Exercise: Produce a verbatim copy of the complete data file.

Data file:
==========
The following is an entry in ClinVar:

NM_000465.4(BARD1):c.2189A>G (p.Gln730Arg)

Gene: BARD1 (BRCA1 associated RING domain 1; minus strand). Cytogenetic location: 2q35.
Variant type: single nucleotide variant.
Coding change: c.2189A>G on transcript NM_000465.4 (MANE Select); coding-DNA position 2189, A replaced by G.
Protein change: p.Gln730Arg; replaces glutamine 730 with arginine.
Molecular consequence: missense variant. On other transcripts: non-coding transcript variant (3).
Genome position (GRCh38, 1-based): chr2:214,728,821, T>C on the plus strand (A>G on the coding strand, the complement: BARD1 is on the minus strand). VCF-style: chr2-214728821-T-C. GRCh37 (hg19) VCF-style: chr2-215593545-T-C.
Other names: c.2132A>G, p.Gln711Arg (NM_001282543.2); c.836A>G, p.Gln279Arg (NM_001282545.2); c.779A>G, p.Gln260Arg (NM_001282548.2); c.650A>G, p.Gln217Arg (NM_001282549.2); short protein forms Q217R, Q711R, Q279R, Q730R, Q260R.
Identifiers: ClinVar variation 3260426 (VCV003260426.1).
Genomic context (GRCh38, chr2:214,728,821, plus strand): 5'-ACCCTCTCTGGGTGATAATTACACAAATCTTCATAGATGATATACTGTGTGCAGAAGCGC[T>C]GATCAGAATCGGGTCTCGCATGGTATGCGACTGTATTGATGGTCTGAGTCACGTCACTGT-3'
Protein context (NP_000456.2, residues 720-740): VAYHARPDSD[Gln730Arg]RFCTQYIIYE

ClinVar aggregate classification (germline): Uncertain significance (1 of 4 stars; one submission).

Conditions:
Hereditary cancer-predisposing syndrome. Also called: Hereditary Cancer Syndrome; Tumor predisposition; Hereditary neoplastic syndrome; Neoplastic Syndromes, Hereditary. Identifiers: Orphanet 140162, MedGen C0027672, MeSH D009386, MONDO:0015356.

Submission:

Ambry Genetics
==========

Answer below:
The following is an entry in ClinVar:

NM_000465.4(BARD1):c.2189A>G (p.Gln730Arg)

Gene: BARD1 (BRCA1 associated RING domain 1; minus strand). Cytogenetic location: 2q35.
Variant type: single nucleotide variant.
Coding change: c.2189A>G on transcript NM_000465.4 (MANE Select); coding-DNA position 2189, A replaced by G.
Protein change: p.Gln730Arg; replaces glutamine 730 with arginine.
Molecular consequence: missense variant. On other transcripts: non-coding transcript variant (3).
Genome position (GRCh38, 1-based): chr2:214,728,821, T>C on the plus strand (A>G on the coding strand, the complement: BARD1 is on the minus strand). VCF-style: chr2-214728821-T-C. GRCh37 (hg19) VCF-style: chr2-215593545-T-C.
Other names: c.2132A>G, p.Gln711Arg (NM_001282543.2); c.836A>G, p.Gln279Arg (NM_001282545.2); c.779A>G, p.Gln260Arg (NM_001282548.2); c.650A>G, p.Gln217Arg (NM_001282549.2); short protein forms Q217R, Q711R, Q279R, Q730R, Q260R.
Identifiers: ClinVar variation 3260426 (VCV003260426.1).
Genomic context (GRCh38, chr2:214,728,821, plus strand): 5'-ACCCTCTCTGGGTGATAATTACACAAATCTTCATAGATGATATACTGTGTGCAGAAGCGC[T>C]GATCAGAATCGGGTCTCGCATGGTATGCGACTGTATTGATGGTCTGAGTCACGTCACTGT-3'
Protein context (NP_000456.2, residues 720-740): VAYHARPDSD[Gln730Arg]RFCTQYIIYE

ClinVar aggregate classification (germline): Uncertain significance (1 of 4 stars; one submission).

Conditions:
Hereditary cancer-predisposing syndrome. Also called: Hereditary Cancer Syndrome; Tumor predisposition; Hereditary neoplastic syndrome; Neoplastic Syndromes, Hereditary. Identifiers: Orphanet 140162, MedGen C0027672, MeSH D009386, MONDO:0015356.

Submission:

Ambry Genetics